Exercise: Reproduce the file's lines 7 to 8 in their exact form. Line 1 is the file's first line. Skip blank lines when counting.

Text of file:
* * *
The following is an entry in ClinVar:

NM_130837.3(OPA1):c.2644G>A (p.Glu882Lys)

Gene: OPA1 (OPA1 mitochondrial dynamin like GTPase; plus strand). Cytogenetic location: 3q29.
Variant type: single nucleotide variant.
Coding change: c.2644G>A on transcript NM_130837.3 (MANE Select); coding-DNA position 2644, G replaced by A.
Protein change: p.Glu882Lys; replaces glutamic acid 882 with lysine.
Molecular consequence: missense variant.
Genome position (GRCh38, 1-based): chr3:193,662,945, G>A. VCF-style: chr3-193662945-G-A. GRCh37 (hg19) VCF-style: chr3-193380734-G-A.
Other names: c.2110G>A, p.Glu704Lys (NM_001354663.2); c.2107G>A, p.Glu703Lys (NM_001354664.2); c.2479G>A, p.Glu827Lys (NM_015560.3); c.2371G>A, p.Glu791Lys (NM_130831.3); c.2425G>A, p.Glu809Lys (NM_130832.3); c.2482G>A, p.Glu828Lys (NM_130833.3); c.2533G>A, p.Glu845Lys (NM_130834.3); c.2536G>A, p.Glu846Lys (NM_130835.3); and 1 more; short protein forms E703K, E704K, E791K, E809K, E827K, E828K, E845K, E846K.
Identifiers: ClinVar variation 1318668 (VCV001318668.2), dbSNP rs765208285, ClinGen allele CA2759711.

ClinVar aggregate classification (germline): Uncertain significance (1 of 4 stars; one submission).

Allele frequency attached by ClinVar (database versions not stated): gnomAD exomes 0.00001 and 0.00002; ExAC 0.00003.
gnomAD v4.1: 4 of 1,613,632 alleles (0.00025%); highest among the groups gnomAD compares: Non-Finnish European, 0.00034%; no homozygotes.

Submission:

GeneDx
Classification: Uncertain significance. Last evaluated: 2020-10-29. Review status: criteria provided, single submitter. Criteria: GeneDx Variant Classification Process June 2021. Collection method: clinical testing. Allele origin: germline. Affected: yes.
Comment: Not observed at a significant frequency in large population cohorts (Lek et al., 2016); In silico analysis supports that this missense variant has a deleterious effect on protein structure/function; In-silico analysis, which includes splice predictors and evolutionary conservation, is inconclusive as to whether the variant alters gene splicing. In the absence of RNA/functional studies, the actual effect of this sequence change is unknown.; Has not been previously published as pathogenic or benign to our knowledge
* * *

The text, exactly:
Molecular consequence: missense variant.
Genome position (GRCh38, 1-based): chr3:193,662,945, G>A. VCF-style: chr3-193662945-G-A. GRCh37 (hg19) VCF-style: chr3-193380734-G-A.